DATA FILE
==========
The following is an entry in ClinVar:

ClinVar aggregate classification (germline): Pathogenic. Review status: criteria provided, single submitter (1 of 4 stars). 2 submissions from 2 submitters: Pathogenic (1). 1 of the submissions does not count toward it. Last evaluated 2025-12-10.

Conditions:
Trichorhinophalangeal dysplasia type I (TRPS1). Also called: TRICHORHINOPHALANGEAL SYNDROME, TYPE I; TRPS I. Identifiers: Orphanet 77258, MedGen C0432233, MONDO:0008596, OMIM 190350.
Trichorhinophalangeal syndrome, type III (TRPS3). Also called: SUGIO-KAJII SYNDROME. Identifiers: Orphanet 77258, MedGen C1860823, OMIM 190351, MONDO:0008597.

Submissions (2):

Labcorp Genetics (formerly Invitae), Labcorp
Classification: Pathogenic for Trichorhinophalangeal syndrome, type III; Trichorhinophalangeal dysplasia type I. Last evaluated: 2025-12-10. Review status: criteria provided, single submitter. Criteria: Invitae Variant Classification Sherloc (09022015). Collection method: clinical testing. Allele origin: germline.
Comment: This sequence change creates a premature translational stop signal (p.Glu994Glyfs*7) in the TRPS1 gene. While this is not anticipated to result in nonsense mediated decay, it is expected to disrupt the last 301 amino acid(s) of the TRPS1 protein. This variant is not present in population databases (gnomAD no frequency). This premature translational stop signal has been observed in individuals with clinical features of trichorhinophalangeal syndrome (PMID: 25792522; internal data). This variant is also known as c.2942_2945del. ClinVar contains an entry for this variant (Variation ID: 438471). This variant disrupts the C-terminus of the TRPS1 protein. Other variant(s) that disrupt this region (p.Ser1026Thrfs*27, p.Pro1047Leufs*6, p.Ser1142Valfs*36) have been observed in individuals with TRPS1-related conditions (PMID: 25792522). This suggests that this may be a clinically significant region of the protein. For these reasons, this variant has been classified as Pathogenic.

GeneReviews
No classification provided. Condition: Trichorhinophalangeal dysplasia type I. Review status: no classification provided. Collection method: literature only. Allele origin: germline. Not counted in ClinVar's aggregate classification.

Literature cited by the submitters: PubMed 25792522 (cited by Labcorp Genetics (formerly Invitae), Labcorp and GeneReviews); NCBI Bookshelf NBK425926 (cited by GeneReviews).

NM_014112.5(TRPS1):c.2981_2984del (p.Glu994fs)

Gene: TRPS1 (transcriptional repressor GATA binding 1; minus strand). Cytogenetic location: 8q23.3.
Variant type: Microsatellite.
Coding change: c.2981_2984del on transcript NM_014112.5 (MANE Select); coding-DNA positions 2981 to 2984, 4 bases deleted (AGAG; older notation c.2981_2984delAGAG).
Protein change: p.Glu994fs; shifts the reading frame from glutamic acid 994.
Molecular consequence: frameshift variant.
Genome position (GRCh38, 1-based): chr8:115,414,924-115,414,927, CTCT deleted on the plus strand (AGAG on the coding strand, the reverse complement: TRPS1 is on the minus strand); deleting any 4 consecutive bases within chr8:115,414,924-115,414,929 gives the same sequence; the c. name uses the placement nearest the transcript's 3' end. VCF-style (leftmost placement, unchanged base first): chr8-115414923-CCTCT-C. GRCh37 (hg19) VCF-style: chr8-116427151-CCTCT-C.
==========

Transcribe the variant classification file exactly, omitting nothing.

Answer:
The following is an entry in ClinVar:

ClinVar aggregate classification (germline): Pathogenic. Review status: criteria provided, single submitter (1 of 4 stars). 2 submissions from 2 submitters: Pathogenic (1). 1 of the submissions does not count toward it. Last evaluated 2025-12-10.

Conditions:
Trichorhinophalangeal dysplasia type I (TRPS1). Also called: TRICHORHINOPHALANGEAL SYNDROME, TYPE I; TRPS I. Identifiers: Orphanet 77258, MedGen C0432233, MONDO:0008596, OMIM 190350.
Trichorhinophalangeal syndrome, type III (TRPS3). Also called: SUGIO-KAJII SYNDROME. Identifiers: Orphanet 77258, MedGen C1860823, OMIM 190351, MONDO:0008597.

Submissions (2):

Labcorp Genetics (formerly Invitae), Labcorp
Classification: Pathogenic for Trichorhinophalangeal syndrome, type III; Trichorhinophalangeal dysplasia type I. Last evaluated: 2025-12-10. Review status: criteria provided, single submitter. Criteria: Invitae Variant Classification Sherloc (09022015). Collection method: clinical testing. Allele origin: germline.
Comment: This sequence change creates a premature translational stop signal (p.Glu994Glyfs*7) in the TRPS1 gene. While this is not anticipated to result in nonsense mediated decay, it is expected to disrupt the last 301 amino acid(s) of the TRPS1 protein. This variant is not present in population databases (gnomAD no frequency). This premature translational stop signal has been observed in individuals with clinical features of trichorhinophalangeal syndrome (PMID: 25792522; internal data). This variant is also known as c.2942_2945del. ClinVar contains an entry for this variant (Variation ID: 438471). This variant disrupts the C-terminus of the TRPS1 protein. Other variant(s) that disrupt this region (p.Ser1026Thrfs*27, p.Pro1047Leufs*6, p.Ser1142Valfs*36) have been observed in individuals with TRPS1-related conditions (PMID: 25792522). This suggests that this may be a clinically significant region of the protein. For these reasons, this variant has been classified as Pathogenic.

GeneReviews
No classification provided. Condition: Trichorhinophalangeal dysplasia type I. Review status: no classification provided. Collection method: literature only. Allele origin: germline. Not counted in ClinVar's aggregate classification.

Literature cited by the submitters: PubMed 25792522 (cited by Labcorp Genetics (formerly Invitae), Labcorp and GeneReviews); NCBI Bookshelf NBK425926 (cited by GeneReviews).

NM_014112.5(TRPS1):c.2981_2984del (p.Glu994fs)

Gene: TRPS1 (transcriptional repressor GATA binding 1; minus strand). Cytogenetic location: 8q23.3.
Variant type: Microsatellite.
Coding change: c.2981_2984del on transcript NM_014112.5 (MANE Select); coding-DNA positions 2981 to 2984, 4 bases deleted (AGAG; older notation c.2981_2984delAGAG).
Protein change: p.Glu994fs; shifts the reading frame from glutamic acid 994.
Molecular consequence: frameshift variant.
Genome position (GRCh38, 1-based): chr8:115,414,924-115,414,927, CTCT deleted on the plus strand (AGAG on the coding strand, the reverse complement: TRPS1 is on the minus strand); deleting any 4 consecutive bases within chr8:115,414,924-115,414,929 gives the same sequence; the c. name uses the placement nearest the transcript's 3' end. VCF-style (leftmost placement, unchanged base first): chr8-115414923-CCTCT-C. GRCh37 (hg19) VCF-style: chr8-116427151-CCTCT-C.